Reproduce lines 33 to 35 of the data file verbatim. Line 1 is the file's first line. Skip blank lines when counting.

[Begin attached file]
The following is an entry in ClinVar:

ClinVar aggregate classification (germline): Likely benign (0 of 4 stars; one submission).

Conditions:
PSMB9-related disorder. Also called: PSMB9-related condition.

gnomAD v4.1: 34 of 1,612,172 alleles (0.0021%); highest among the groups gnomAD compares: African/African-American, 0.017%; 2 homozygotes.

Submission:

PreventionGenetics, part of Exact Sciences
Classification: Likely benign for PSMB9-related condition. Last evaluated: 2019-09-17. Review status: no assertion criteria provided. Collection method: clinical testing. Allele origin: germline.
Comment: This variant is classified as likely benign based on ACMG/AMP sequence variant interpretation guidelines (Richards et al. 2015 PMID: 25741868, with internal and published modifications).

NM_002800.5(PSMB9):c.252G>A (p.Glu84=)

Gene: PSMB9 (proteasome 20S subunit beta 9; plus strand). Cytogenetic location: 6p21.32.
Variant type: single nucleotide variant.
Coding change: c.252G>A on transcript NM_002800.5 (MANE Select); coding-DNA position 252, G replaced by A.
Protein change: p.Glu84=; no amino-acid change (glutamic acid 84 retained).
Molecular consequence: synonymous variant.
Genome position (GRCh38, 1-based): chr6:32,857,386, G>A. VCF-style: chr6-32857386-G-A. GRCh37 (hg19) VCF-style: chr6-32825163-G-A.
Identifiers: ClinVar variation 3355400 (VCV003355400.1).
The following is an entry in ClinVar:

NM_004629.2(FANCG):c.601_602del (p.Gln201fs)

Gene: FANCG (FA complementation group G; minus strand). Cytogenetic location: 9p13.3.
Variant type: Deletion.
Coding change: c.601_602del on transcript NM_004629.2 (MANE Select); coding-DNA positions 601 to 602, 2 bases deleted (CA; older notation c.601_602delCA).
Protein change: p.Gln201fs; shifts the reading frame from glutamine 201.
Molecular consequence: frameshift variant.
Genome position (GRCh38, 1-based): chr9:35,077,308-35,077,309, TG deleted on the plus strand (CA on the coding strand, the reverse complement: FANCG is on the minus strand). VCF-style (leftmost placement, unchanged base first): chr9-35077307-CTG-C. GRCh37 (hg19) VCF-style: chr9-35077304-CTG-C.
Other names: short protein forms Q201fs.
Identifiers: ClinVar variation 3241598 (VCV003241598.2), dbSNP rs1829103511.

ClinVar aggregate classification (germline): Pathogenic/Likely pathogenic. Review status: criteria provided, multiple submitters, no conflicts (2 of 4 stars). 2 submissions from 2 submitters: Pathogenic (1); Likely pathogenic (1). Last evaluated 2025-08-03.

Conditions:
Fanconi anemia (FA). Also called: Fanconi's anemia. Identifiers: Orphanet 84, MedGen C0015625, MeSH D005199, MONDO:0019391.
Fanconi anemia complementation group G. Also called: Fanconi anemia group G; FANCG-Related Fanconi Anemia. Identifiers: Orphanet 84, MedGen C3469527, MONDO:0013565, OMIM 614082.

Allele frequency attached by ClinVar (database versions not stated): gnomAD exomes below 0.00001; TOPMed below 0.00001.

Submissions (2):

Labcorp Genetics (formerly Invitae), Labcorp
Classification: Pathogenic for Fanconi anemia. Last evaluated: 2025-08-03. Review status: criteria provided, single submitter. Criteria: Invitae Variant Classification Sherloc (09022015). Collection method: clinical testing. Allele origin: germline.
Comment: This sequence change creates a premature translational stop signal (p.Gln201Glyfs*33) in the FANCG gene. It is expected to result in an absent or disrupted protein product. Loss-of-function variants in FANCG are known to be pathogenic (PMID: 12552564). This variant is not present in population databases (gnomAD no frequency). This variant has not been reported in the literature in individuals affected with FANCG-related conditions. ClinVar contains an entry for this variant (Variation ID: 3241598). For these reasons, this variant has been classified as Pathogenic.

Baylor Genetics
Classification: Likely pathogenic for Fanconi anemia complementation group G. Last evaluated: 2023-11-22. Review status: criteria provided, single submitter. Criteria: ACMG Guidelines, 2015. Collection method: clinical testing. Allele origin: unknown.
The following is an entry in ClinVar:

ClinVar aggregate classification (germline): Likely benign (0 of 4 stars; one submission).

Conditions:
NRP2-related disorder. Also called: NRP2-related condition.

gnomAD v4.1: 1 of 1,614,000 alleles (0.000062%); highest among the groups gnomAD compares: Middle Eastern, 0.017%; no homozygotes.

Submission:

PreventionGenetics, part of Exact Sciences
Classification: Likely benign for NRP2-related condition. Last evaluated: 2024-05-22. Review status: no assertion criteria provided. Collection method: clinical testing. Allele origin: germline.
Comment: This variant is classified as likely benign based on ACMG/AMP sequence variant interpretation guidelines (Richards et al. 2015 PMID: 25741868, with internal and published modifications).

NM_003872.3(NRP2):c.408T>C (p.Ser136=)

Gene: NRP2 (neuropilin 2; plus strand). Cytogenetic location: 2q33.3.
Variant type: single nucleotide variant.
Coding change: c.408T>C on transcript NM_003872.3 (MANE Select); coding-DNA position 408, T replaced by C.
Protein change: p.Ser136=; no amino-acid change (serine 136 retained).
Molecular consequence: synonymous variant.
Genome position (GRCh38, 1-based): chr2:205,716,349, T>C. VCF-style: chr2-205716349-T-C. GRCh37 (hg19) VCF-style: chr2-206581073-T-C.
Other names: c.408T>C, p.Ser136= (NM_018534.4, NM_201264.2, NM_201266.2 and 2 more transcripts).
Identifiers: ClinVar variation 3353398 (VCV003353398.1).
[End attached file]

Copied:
Submissions (2):

Labcorp Genetics (formerly Invitae), Labcorp
Classification: Pathogenic for Fanconi anemia. Last evaluated: 2025-08-03. Review status: criteria provided, single submitter. Criteria: Invitae Variant Classification Sherloc (09022015). Collection method: clinical testing. Allele origin: germline.